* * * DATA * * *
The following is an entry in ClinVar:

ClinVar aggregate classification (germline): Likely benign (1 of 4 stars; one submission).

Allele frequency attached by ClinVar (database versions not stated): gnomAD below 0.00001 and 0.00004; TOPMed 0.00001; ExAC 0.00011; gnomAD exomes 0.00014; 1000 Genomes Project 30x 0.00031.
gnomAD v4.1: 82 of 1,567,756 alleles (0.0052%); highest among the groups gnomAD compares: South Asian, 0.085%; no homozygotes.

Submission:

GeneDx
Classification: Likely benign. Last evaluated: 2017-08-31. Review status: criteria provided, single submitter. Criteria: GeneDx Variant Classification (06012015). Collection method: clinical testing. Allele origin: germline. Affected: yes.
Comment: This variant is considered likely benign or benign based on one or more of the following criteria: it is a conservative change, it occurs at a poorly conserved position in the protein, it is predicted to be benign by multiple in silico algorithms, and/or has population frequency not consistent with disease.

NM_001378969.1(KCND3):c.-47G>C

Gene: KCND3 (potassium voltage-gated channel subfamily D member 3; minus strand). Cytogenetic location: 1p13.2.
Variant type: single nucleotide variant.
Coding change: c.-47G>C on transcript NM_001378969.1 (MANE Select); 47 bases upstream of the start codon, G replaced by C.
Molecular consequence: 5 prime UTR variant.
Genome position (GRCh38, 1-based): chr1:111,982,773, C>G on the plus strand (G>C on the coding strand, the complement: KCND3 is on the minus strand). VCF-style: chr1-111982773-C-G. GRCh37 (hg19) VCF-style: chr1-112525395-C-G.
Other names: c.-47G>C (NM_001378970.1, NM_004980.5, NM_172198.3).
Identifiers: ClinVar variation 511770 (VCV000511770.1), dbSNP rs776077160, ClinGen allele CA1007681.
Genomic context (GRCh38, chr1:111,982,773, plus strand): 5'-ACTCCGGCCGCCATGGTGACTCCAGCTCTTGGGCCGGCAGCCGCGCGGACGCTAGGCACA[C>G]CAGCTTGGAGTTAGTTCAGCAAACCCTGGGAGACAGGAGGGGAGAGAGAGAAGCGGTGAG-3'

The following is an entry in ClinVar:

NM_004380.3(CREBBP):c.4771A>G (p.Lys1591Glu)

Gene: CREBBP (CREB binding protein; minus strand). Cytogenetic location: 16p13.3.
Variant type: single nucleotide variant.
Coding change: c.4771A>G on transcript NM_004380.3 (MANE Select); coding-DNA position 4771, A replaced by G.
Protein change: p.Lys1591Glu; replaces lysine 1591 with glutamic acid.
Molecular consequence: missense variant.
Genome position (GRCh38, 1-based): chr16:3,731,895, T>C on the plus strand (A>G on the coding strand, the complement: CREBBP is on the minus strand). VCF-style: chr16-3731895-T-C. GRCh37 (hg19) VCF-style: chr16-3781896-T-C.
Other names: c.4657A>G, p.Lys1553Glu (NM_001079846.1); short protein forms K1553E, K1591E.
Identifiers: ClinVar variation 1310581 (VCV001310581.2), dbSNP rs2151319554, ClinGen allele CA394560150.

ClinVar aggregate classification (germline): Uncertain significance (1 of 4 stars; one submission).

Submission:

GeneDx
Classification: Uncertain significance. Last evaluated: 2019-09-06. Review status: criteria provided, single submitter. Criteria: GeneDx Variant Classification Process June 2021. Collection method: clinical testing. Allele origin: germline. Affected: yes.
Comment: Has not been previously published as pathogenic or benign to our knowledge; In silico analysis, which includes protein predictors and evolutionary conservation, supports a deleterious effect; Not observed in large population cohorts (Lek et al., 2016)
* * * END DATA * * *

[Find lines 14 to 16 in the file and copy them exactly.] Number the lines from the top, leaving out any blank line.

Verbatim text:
Genome position (GRCh38, 1-based): chr1:111,982,773, C>G on the plus strand (G>C on the coding strand, the complement: KCND3 is on the minus strand). VCF-style: chr1-111982773-C-G. GRCh37 (hg19) VCF-style: chr1-112525395-C-G.
Other names: c.-47G>C (NM_001378970.1, NM_004980.5, NM_172198.3).
Identifiers: ClinVar variation 511770 (VCV000511770.1), dbSNP rs776077160, ClinGen allele CA1007681.